Discover the 8 secrets of the Mediterranean diet and how to eat to reap the health benefits of this diet that is perhaps one of the healthiest in the world.
The Mediterranean diet is abundant in fruits, vegetables, whole grains, legumes, and olive oil. It features fish and poultry - sources of lean protein - over red meat, which contains more saturated fat. The red wine is consumed regularly but in moderate amounts.
Research suggests that the benefits of following a Mediterranean-style eating pattern can be many: improved weight loss, better control of blood glucose (sugar) levels, and a lower risk of depression, to name a few. Eating like a Mediterranean has also been associated with reduced levels of inflammation, a risk factor for heart attack, stroke, and Alzheimer's disease.
Replace butter and margarine with healthy oils as often as possible
Use olive oil - a good source of heart-healthy monounsaturated fats - as your primary cooking fat. A high-quality extra virgin olive oil seasoned with balsamic vinegar is delicious for dipping bread and is a healthier alternative to butter (which is rich in saturated fats associated with an increased risk of heart disease).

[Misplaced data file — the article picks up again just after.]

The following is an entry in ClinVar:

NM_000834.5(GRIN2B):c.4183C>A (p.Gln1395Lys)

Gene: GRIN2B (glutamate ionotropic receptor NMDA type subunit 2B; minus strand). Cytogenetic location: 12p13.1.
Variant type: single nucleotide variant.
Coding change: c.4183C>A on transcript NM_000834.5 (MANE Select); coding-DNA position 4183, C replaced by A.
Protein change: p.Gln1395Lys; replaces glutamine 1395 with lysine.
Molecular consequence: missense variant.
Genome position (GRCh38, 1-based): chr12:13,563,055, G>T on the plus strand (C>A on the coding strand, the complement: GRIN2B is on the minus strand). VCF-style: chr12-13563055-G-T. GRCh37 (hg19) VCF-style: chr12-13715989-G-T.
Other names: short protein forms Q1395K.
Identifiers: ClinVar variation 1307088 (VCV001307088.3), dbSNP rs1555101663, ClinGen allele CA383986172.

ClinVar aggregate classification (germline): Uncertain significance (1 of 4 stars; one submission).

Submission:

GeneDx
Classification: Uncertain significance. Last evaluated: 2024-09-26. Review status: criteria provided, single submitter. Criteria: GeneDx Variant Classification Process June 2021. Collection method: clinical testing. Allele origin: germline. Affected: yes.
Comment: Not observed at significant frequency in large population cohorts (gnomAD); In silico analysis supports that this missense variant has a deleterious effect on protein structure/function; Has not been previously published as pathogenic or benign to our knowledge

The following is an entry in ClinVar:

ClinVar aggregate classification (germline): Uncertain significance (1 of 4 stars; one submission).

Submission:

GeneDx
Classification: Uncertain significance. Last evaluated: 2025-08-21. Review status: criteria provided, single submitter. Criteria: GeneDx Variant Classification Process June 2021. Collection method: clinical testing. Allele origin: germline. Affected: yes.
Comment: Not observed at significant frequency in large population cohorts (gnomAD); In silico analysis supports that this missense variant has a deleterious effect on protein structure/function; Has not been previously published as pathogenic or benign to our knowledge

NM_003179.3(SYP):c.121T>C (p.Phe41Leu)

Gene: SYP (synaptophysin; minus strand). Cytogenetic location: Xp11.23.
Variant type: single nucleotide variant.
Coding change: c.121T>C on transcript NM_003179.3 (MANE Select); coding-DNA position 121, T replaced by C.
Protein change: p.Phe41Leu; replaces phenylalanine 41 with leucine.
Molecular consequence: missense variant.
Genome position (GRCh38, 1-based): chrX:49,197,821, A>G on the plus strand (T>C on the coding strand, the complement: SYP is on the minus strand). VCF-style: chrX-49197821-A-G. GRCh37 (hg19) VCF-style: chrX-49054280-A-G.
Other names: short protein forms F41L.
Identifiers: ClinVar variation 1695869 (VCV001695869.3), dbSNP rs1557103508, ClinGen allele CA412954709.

Swap your proteins
Swap out most of the red meat and get your protein from skinless chicken and turkey, fish, beans, nuts and other plants. By displacing red meat, you will reduce your consumption of saturated fat. Start by making a few small changes. Try to eat fish of any kind, except for fried, of course, twice a week. Fatty fish, such as salmon or tuna, are especially good options: they are rich in omega-3s, a type of polyunsaturated fat, linked to improved heart health. Make whole grains and vegetables the focus of meals and think of meat for flavor. If you have a craving for a steak, which is fine to enjoy, just do it once in a while, choose a lean cut, and limit your serving size to 3 to 4 ounces. Always, invariably look for organic meats, free-range animals, free of hormones, antibiotics and other toxins.
Eat vegetables throughout the day